|Update: See the latest SOHO images and movies of Comet Lovejoy's death plunge toward the Sun. It seems to be the brightest sungrazing comet that SOHO has ever seen.|
The discovery images were buried among 600 images of 200 fields he'd recorded that morning. "On one set of images I noticed a rapidly moving fuzzy object," he recounts. "As I was unsure this was real, I noted the positions and wrote a brief comment 'Possible reflection' before proceeding to search more images." He recorded the mystery object again on the 29th. Still there — and obviously not a reflection. On December 2nd the IAU's Minor Planet Center made it official: Lovejoy had bagged his third comet, designated C/2011 W3.
This discovery comes 4½ years after the Aussie amateur's second and third finds, C/2007 E2 and C/2007 K5, which turned up on images he'd taken with a 200-mm lens. His first, C/1999 O1, doesn't bear his name but rather that of SOHO — the Solar and Heliospheric Obsevatory — because Lovejoy spotted the object passing near the Sun in SOHO's images.
What's got folks buzzing about the most recent Comet Lovejoy isn't how bright it is: a 13th-magnitude comet won't raise many eyebrows. Instead, observers are fixated on where it's headed in the days ahead. Perihelion will come on December 16th at a point just 0.005652 astronomical unit from the Sun's center, that is, a mere 116,000 miles (186,200 km) from the searing solar surface.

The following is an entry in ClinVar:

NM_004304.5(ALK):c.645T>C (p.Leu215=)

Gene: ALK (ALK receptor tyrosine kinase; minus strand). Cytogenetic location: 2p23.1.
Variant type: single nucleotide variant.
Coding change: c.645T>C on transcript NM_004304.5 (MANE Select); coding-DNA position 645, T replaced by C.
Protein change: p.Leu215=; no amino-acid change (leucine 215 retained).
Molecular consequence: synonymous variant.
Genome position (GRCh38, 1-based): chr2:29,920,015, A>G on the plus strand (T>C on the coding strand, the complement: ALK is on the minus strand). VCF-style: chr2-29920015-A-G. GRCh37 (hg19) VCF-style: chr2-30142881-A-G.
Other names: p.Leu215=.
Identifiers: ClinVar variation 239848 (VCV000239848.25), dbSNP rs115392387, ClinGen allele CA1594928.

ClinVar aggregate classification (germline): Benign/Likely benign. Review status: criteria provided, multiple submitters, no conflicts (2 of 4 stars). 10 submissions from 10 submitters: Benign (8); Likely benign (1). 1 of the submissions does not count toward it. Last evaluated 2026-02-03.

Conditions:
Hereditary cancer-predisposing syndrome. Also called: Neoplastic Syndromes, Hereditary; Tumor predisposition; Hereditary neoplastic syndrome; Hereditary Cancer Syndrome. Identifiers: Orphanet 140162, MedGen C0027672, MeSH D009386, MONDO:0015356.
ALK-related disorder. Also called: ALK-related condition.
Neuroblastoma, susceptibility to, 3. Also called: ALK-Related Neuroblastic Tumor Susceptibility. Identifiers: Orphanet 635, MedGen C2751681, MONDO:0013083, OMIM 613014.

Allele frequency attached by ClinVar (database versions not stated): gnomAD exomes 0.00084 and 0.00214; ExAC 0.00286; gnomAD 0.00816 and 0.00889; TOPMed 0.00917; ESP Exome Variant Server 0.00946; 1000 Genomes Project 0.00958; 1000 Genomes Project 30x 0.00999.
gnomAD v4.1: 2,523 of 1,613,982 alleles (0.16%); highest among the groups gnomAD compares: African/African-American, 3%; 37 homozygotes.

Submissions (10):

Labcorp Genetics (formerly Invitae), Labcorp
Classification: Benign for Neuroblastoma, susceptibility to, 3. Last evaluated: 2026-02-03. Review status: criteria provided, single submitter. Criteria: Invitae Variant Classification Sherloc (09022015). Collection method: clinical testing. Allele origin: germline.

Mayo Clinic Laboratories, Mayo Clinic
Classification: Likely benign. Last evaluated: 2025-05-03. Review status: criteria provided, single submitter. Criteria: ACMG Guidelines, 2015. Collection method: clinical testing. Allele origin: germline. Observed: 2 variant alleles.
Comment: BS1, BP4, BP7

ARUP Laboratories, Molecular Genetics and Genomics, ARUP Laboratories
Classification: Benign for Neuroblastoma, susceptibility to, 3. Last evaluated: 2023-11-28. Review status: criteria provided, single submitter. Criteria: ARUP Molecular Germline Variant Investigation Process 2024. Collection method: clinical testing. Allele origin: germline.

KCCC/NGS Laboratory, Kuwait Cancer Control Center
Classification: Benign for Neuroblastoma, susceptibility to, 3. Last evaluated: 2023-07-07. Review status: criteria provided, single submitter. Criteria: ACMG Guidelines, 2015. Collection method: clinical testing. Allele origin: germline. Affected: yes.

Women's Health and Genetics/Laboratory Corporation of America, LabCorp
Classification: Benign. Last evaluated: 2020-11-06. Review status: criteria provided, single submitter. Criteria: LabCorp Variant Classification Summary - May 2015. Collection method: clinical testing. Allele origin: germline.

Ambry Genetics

C/2011 W3 is what's known as a Kreutz sungrazer, named after the German astronomer who proved that they are all pieces of a much larger comet that broke up centuries ago. SOHO has recorded 1,100 comets passing near the Sun, a large fraction of which were sungrazers. But Lovejoy's find is the first discovery of a sungrazer from the ground since 1970! (For you numerologists, the MPC's discovery announcement came 16 years to the day after SOHO's launch on December 2, 1995 — an interesting coincidence.)
So what will happen to Comet Lovejoy over the next two weeks? For one thing, it's going to brighten a lot — but by how much? "Cometary brightness predictions are fraught with massive uncertainties," warns Timothy Spahr, the MPC's director. Still, there's a friendly little online competition among comet cognoscenti to predict the peak magnitude. The smart money is lining up for something between -2 and -4, by which time the comet will be much too close to the Sun to be seen visually.
But SOHO has no such problem with solar glare. The comet's trajectory should put it within view of the spacecraft's wide-angle (C3) coronograph on the 14th and its narrow-angle (C2) counterpart late on the 15th. It might first appear in the HI1 camera of STEREO-A, another orbiting sentinel, as early as the 12th.
Of course, all this speculation presumes that the comet actually survives to perihelion. Right now it's about 11th magnitude, putting it within telescopic range of far-southern visual observers. "C/2011 W3 appears to be only modestly condensed, at best, [and it lacks] any obvious stellar nucleus, even a very faint one," notes comet maven John Bortle. "In my mind this does not bode particularly well for this diminutive object."
We'll all find out soon enough. Comet Lovejoy won't likely match the amazing performance by Comet Ikeya-Seki in 1965, arguably the greatest sungrazer of the past century. But Bortle cautions, "Let's all keep in mind that C/2011 W3 is no more than a tiny cometary shard and apparently some 7 full magnitudes (!) fainter than Ikeya-Seki was intrinsically."
I suspect Terry Lovejoy would be thrilled just to see his namesake survive perihelion. In fact, I suspect he'll be thrilled regardless of its fate.